The Beatles and the National Security Agency? There may be stranger bedfellows, but it’s difficult at the moment to come up with a good example.
Nevertheless, Federal District Court Judge Richard J. Leon turned to the Fab Four in the course of his ruling in Klayman vs. Obama, a suit brought by a consortium of citizens led by conservative public-interest lawyer Larry Klayman. Leon ruled that the NSA’s collection of information on U.S. citizens through their cellphone providers “surely” infringes on the rights of privacy established under the 4th Amendment and is, therefore, unconstitutional.
In reaching that decision, Leon castigated the government for “trying to have it both ways” in claiming that the NSA’s communications surveillance program was designed to create a comprehensive database from which to monitor potential terrorist activity “across multiple telecommunications networks.” Yet Leon says the government also argued that the plaintiffs didn’t have standing to bring their suit because of a distinction it drew between information gathered from Verizon Business Networks Services and that which came from Verizon Wireless, AT&T and Sprint.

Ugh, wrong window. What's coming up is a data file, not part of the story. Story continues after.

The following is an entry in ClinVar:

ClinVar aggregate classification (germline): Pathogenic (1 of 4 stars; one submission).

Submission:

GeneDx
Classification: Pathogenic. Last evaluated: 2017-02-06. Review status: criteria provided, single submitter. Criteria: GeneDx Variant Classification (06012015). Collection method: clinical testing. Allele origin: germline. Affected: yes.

“To draw an analogy,” Leon wrote in footnote 36 to his ruling, which was flagged by former Times colleague and now the Wall Street Journal’s Supreme Court correspondent, Jess Bravin, “if the NSA’s program operates the way the Government suggests it does, then omitting Verizon Wireless, AT&T and Sprint from the collection would be like omitting John, Paul and George from a historical analysis of the Beatles.
“A Ringo-only database doesn’t make any sense, and I cannot believe the Government would create, maintain and so ardently defend such a system.”
Yeah, yeah, yeah.
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